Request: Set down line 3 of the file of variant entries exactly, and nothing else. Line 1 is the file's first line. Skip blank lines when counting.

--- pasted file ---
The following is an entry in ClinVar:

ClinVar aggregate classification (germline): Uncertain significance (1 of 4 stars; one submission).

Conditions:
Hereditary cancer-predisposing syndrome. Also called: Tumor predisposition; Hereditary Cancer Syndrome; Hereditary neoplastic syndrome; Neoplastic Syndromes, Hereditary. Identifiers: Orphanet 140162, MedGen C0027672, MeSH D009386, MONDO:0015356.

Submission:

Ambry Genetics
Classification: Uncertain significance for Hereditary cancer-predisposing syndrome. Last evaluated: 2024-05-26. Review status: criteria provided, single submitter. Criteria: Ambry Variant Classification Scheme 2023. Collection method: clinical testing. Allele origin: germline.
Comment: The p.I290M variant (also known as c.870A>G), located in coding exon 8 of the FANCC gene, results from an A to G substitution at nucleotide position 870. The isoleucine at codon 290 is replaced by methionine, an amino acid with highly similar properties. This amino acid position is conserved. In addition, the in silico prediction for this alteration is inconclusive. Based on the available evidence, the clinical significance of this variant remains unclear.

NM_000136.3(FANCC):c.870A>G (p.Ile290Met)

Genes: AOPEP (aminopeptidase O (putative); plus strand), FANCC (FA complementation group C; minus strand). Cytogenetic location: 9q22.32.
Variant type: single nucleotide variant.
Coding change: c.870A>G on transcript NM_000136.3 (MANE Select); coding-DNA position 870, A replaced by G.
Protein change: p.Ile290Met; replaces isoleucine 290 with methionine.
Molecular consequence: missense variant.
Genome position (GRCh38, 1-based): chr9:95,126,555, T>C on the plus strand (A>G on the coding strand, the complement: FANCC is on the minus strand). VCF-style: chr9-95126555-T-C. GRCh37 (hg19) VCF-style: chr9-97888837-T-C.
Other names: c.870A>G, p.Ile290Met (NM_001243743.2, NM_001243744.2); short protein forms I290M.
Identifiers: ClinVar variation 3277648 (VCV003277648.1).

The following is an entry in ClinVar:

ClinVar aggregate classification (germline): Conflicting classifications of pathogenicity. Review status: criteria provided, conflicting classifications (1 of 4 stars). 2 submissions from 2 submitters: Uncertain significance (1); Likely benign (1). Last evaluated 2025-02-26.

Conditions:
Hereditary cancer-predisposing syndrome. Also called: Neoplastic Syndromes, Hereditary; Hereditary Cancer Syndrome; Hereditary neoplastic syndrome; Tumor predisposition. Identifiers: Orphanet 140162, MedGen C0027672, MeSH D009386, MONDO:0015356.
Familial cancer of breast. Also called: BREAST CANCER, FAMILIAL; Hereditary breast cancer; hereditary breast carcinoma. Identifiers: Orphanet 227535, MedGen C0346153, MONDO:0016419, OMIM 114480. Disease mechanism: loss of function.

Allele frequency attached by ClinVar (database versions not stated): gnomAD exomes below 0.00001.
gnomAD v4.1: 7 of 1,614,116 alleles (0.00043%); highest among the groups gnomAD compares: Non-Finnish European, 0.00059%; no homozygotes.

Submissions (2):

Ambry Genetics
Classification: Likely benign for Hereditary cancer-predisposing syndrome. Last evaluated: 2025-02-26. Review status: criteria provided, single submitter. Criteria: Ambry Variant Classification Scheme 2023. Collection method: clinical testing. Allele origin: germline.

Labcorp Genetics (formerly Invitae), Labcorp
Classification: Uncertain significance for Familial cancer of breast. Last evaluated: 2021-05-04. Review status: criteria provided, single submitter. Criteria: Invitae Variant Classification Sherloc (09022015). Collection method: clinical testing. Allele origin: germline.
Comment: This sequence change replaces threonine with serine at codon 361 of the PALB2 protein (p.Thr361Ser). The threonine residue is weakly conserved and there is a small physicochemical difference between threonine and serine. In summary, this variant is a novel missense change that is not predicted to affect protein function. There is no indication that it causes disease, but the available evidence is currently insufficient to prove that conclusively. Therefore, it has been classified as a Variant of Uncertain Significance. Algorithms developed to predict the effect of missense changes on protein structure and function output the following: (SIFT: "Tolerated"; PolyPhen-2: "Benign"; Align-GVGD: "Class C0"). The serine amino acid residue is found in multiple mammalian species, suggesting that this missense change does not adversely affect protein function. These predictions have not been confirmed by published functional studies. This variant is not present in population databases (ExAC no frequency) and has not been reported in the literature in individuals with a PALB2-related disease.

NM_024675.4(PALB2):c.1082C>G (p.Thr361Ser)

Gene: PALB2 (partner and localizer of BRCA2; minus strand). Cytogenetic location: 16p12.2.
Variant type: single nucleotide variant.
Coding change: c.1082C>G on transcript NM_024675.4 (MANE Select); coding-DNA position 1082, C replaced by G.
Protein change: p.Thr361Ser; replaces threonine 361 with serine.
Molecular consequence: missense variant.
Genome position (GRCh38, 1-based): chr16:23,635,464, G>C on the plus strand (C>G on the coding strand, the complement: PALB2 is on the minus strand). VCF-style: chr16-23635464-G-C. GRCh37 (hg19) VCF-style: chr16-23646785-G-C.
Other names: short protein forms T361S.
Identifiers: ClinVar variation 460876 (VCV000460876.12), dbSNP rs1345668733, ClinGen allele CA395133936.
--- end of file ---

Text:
Conditions: